Perhaps it’s our love of big cars; perhaps it’s that family life isn’t sexy.
Certainly with the French pair it’s also that few people know about them – or the many advantages of a mini MPV – a hatchback that carries seven; a car-come-van; a European badge with more to recommend it than snob appeal.
Certainly the last time I sampled one – by giving mums and preschoolers a lift to Playgroup – it caused a sensation among gathered parents who’d never heard of it, and hadn’t realised you don’t need a van or SUV to get seven seats and a versatile interior.
This newest Citroen C4 Picasso has a few other tricks up its sleeve. Initially, I’d thought that massive windscreen, which climbs from the dashboard way past the rear-view mirror to a cross-beam somewhere above your head, was a gimmick.
I’m not a fan of lots of glass, and Australia – where I first drove it – seemed way too sunny for so much of it to be comfy. But in the event it proved a hit.
The sun visor’s on an easy-to-use slide-down extension to the roof – now you see it, now you don’t.
When the sun’s firing at you, slide it down and you’re in a conventional car.
When it isn’t, slide it back and even without a sunroof there’s a panoramic view of trees, sky, or cityscape – the kids should love it.
You’ll check up on them easily too: this is one of those cars with an extra, curved rear mirror to check the back seats with just a flick of the eyes.
These mirrors are underestimated by anyone without young children, but the added safety of not having to turn your head to discern disputes (or the need for a sick bag) must pay dividends in terms of safety.
There’s plenty of other stuff to recommend this car, too. It’s 330mm longer than the C4 hatch, 97mm wider, 232mm taller, and offers a 1951-litre maximum boot volume, 868 more than the hatch.
The wheelbase is naturally longer to cope – this is not just a rejigged hatch, with all the compromises that implies. Yet it has the easy-park dimensions of a hatch – it may carry two more people than a Mazda 6 wagon, or the same five seats but over 70 litres of additional luggage space, but it’s actually 100mm shorter, a packaging miracle if ever there was one.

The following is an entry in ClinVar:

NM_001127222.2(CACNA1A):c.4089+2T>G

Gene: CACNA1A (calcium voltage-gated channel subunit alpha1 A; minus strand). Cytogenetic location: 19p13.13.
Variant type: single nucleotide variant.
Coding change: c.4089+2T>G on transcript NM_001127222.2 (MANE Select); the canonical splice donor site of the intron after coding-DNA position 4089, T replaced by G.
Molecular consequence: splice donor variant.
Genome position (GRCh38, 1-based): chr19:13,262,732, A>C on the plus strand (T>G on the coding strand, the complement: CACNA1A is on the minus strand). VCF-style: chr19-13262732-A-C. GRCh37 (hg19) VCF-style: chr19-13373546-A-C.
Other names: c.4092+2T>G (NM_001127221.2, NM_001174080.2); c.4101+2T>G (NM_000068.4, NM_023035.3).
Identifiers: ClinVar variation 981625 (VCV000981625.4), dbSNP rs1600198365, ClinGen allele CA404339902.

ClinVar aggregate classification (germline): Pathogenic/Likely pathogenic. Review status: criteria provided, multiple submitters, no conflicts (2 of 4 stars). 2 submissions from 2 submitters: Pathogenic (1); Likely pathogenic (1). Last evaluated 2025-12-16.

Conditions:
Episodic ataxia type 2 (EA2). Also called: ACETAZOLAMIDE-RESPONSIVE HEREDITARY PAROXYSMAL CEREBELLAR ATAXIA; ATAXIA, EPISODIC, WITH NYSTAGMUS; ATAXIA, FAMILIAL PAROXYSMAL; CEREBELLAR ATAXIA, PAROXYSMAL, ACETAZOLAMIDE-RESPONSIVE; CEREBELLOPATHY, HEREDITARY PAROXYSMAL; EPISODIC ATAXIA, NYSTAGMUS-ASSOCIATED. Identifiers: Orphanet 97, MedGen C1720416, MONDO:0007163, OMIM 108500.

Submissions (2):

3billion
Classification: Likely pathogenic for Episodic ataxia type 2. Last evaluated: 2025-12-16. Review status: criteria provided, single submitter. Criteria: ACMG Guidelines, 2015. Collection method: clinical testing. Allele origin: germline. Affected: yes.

Under the bonnet there’s a 2.0-litre petrol engine or a 2.0-litre turbodiesel. Neither will win the traffic light drag race wars, but that’s not what they’re about.
They’re about convenience – hence the standard automatic gearbox – and in the diesel, at least, about not spending too much time at the pump. Citroen quotes a 6.1 litres/100km thirst for that TD; certainly its 8.9 litres/100km claim for the petrol was more-or-less borne out on our launch drive.
That was also when we confirmed how surprisingly settled the Picasso is on bumpy open roads.
The chassis is based on the C4’s, with a MacPherson strut front suspension set-up but a new flexible beam transverse rear axle to cope with the extra loads.
It does so admirably. Ride is comfy without being as soft and bouncy as expected – and it really impressed over the very bumpy roads of our test route, proving impressively compliant.
Useful stuff abounds. Up to seven seats – the rear two pop up out of the boot floor – mean yes, you can take the kids’ friends to school.
The third row isn’t too hard to access. The boot light is a detachable torch – how long before the kids nick it? – and there are nice touches such as puddle door lights, an integrated air freshener and drinks cooler, and plentiful cubbies – including some under the floor. Row two gets fold-down tables; mum can check if any of the seven occupants has a seatbelt unfastened; can set cruise control via that eye-catching fixed-hub steering wheel.
There’s quad-zone climate-control air-conditioning with rear controls, side-window sun blinds, an auto fuel flap – the list is truly comprehensive, and the same for both versions.
As standard, the petrol Picasso retails at $45,990, the TD at $49,990 – more if the standard features list isn’t enough for you.
Add the $8000 premium pack for 32 ambient lighting positions, wrap-around sports seats, full leather interior with electric adjustment for the front seats, piano lacquer trim, folding door mirrors and tailored floor mats.
Add $2000 for the sunroof.
Safety stuff? That’s standard – including ESP stability control and seven airbags, all of which earned a five-star NCAP crash rating.
Last but not least, this is a stylish car, taking a leaf from the Honda Odyssey’s book by supplying sleek lines that may appeal on their own account, not just because it doesn’t look bad for an MPV.
Citroen hopes this Picasso will be a want- to-buy not need-to-buy proposition.
Whether that works will depend on the news getting out, of course.
And that includes the news that though the Picasso ain’t cheap, it delivers.
Forget the free steak knives, Citroen’s designed the car to do a job, do it well, and to exceed your expectations.
By Jacqui Madelin